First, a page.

Dereliction photography part I

Some people may question the purpose of dereliction photography. Unlike landscape photography most of the images are not ‘beautiful’ or ‘pleasing’, so why waste time taking these images at all?

In the past, famous war photojournalists have produced iconic images that were evocative for their gritty documentary style depicting the mood and feelings of their subjects. Their images also conveyed what was happening and provided an important historical record. These were certainly not pretty images but they stimulated thought and feelings within the viewer.

Although not as dangerous, (but sometimes not without some element of danger) dereliction photography can be considered a difficult genre of photography because as stated earlier, there is usually nothing pretty or pleasant about the subject. The key is to identify features from the subject material that can be interesting or unusual and this can often be the difficult part. When you look at a photograph of a ruined building, initial thoughts might be Wow!! – look at the state of that. How could it get so run down? What happened – I wonder what it looked like originally? Successful photographs have impact, and this needs to be incorporated into the image by the photographer using every technique and trick available…

The first step is to find an area of dereliction be it a ruined factory, mansion, farm house or industrial site. Obviously, the more unusual it is the greater the interest factor. Sites can be identified using local knowledge, but one of the best methods is to keep a watchful eye when driving about. It may be that you don’t actually see the site but spot a sign or distant landmark. This can followed up by checking the site using Google Earth. Look to see if the roofs have caved in – this could mean the site is unsafe and will almost certainly be fenced off to protect the public. Take a print out and analyse the site for all the buildings as some may not be visible on the ground and could be missed. Search dereliction websites to see if other photographers have been there before and make a judgement if it is worth travelling to. Remember, the site may be now be demolished or be in a total state of decay that it is merely a shell with few features worthy of an image.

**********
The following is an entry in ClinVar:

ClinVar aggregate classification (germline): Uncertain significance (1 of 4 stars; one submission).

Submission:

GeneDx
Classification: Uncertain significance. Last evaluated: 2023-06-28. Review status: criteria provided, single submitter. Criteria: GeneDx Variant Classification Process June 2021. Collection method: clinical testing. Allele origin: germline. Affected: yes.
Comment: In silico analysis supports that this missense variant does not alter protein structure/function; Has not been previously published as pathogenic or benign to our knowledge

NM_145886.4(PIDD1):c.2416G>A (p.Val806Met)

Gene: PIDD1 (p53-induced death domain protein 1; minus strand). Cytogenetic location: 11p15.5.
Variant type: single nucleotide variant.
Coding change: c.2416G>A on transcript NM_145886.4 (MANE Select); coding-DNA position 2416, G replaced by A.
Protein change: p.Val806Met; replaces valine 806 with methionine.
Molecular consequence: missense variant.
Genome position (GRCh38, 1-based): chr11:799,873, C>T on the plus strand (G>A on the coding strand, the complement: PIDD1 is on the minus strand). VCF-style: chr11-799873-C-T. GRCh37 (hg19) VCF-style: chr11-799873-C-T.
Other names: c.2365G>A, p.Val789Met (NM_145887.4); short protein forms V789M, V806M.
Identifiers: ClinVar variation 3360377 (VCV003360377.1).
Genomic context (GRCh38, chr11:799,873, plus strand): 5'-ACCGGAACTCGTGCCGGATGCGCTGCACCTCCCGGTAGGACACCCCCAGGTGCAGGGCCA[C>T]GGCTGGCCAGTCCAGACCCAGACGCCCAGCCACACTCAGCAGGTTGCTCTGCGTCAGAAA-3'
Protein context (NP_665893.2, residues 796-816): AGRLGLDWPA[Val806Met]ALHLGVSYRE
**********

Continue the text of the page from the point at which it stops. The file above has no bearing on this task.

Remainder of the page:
On-site safety is paramount. Try if possible to go with a friend. It may be you need to climb down, up or into areas that are potentially unsafe. I have fallen on my own climbing over a small wall and fallen on my camera. The camera bracket rammed into my ribs and left me lying on the ground, in a hollow out of sight, fearing I had broken some ribs. Don’t take risks, especially if you are on your own! Areas of dereliction also have other risks, especially nearer urban areas where they may be frequented by characters that resent your presence – this includes overzealous security guards. If challenged a friendly explanation and request for photographs can sometimes pay off. A judgement call is often required to cross fences or barricades. I personally prefer to find gaps rather than boldly climb over a six foot fence. Make sure you wear heavy boots to protect feet from glass and nails and wear old clothes as they can easily get torn by overgrown bushes with thorns. Also be aware that many old buildings can have the floor covered in broken asbestos roofing and inch-thick animal faeces.

What technique and tricks you use to take your photographs I leave to you, but remember often the best photograph is behind you, so look about carefully and try not to rush the scene. Happy shooting.

Update: part 2

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